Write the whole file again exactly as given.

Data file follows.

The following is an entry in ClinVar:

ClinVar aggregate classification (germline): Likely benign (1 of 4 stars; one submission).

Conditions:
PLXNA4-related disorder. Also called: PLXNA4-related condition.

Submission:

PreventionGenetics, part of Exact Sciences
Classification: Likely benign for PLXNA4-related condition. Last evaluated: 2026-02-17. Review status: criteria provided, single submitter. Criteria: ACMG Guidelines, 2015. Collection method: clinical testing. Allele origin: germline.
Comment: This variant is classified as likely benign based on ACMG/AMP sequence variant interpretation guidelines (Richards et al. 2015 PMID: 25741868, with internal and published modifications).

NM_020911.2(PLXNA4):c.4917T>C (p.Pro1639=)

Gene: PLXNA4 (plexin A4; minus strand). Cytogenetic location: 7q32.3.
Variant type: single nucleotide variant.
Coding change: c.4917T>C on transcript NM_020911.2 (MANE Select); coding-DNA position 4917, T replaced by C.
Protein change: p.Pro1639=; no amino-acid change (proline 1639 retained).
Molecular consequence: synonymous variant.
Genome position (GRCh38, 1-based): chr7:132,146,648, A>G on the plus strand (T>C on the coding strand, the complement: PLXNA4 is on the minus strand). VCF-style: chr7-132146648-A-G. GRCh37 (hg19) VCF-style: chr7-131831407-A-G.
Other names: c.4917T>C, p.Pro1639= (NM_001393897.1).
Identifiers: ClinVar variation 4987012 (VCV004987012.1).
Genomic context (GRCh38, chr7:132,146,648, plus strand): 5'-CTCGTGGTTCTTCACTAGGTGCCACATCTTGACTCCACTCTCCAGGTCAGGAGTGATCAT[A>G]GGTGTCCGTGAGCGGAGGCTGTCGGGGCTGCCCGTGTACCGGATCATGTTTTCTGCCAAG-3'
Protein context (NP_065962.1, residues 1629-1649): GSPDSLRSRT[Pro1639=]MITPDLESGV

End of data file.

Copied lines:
The following is an entry in ClinVar:

ClinVar aggregate classification (germline): Likely benign (1 of 4 stars; one submission).

Conditions:
PLXNA4-related disorder. Also called: PLXNA4-related condition.

Submission:

PreventionGenetics, part of Exact Sciences
Classification: Likely benign for PLXNA4-related condition. Last evaluated: 2026-02-17. Review status: criteria provided, single submitter. Criteria: ACMG Guidelines, 2015. Collection method: clinical testing. Allele origin: germline.
Comment: This variant is classified as likely benign based on ACMG/AMP sequence variant interpretation guidelines (Richards et al. 2015 PMID: 25741868, with internal and published modifications).

NM_020911.2(PLXNA4):c.4917T>C (p.Pro1639=)

Gene: PLXNA4 (plexin A4; minus strand). Cytogenetic location: 7q32.3.
Variant type: single nucleotide variant.
Coding change: c.4917T>C on transcript NM_020911.2 (MANE Select); coding-DNA position 4917, T replaced by C.
Protein change: p.Pro1639=; no amino-acid change (proline 1639 retained).
Molecular consequence: synonymous variant.
Genome position (GRCh38, 1-based): chr7:132,146,648, A>G on the plus strand (T>C on the coding strand, the complement: PLXNA4 is on the minus strand). VCF-style: chr7-132146648-A-G. GRCh37 (hg19) VCF-style: chr7-131831407-A-G.
Other names: c.4917T>C, p.Pro1639= (NM_001393897.1).
Identifiers: ClinVar variation 4987012 (VCV004987012.1).
Genomic context (GRCh38, chr7:132,146,648, plus strand): 5'-CTCGTGGTTCTTCACTAGGTGCCACATCTTGACTCCACTCTCCAGGTCAGGAGTGATCAT[A>G]GGTGTCCGTGAGCGGAGGCTGTCGGGGCTGCCCGTGTACCGGATCATGTTTTCTGCCAAG-3'
Protein context (NP_065962.1, residues 1629-1649): GSPDSLRSRT[Pro1639=]MITPDLESGV